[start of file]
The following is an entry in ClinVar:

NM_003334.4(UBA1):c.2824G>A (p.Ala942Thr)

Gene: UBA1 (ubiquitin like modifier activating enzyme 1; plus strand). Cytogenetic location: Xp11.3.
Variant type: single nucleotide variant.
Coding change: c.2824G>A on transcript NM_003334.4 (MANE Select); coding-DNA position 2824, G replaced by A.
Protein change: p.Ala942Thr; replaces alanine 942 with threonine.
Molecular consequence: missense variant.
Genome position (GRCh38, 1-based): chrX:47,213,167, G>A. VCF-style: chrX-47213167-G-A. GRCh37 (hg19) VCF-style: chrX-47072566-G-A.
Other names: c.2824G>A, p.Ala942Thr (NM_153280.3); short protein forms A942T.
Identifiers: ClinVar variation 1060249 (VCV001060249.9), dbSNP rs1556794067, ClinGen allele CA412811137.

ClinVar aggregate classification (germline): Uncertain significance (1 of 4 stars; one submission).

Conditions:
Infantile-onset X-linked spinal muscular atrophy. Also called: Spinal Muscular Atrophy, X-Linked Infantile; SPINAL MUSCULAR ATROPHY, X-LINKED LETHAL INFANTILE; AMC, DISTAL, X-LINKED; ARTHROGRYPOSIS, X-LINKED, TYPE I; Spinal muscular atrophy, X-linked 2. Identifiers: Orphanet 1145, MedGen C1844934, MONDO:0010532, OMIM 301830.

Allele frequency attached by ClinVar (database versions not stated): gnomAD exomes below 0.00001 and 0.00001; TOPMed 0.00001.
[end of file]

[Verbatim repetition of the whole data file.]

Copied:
The following is an entry in ClinVar:

NM_003334.4(UBA1):c.2824G>A (p.Ala942Thr)

Gene: UBA1 (ubiquitin like modifier activating enzyme 1; plus strand). Cytogenetic location: Xp11.3.
Variant type: single nucleotide variant.
Coding change: c.2824G>A on transcript NM_003334.4 (MANE Select); coding-DNA position 2824, G replaced by A.
Protein change: p.Ala942Thr; replaces alanine 942 with threonine.
Molecular consequence: missense variant.
Genome position (GRCh38, 1-based): chrX:47,213,167, G>A. VCF-style: chrX-47213167-G-A. GRCh37 (hg19) VCF-style: chrX-47072566-G-A.
Other names: c.2824G>A, p.Ala942Thr (NM_153280.3); short protein forms A942T.
Identifiers: ClinVar variation 1060249 (VCV001060249.9), dbSNP rs1556794067, ClinGen allele CA412811137.

ClinVar aggregate classification (germline): Uncertain significance (1 of 4 stars; one submission).

Conditions:
Infantile-onset X-linked spinal muscular atrophy. Also called: Spinal Muscular Atrophy, X-Linked Infantile; SPINAL MUSCULAR ATROPHY, X-LINKED LETHAL INFANTILE; AMC, DISTAL, X-LINKED; ARTHROGRYPOSIS, X-LINKED, TYPE I; Spinal muscular atrophy, X-linked 2. Identifiers: Orphanet 1145, MedGen C1844934, MONDO:0010532, OMIM 301830.

Allele frequency attached by ClinVar (database versions not stated): gnomAD exomes below 0.00001 and 0.00001; TOPMed 0.00001.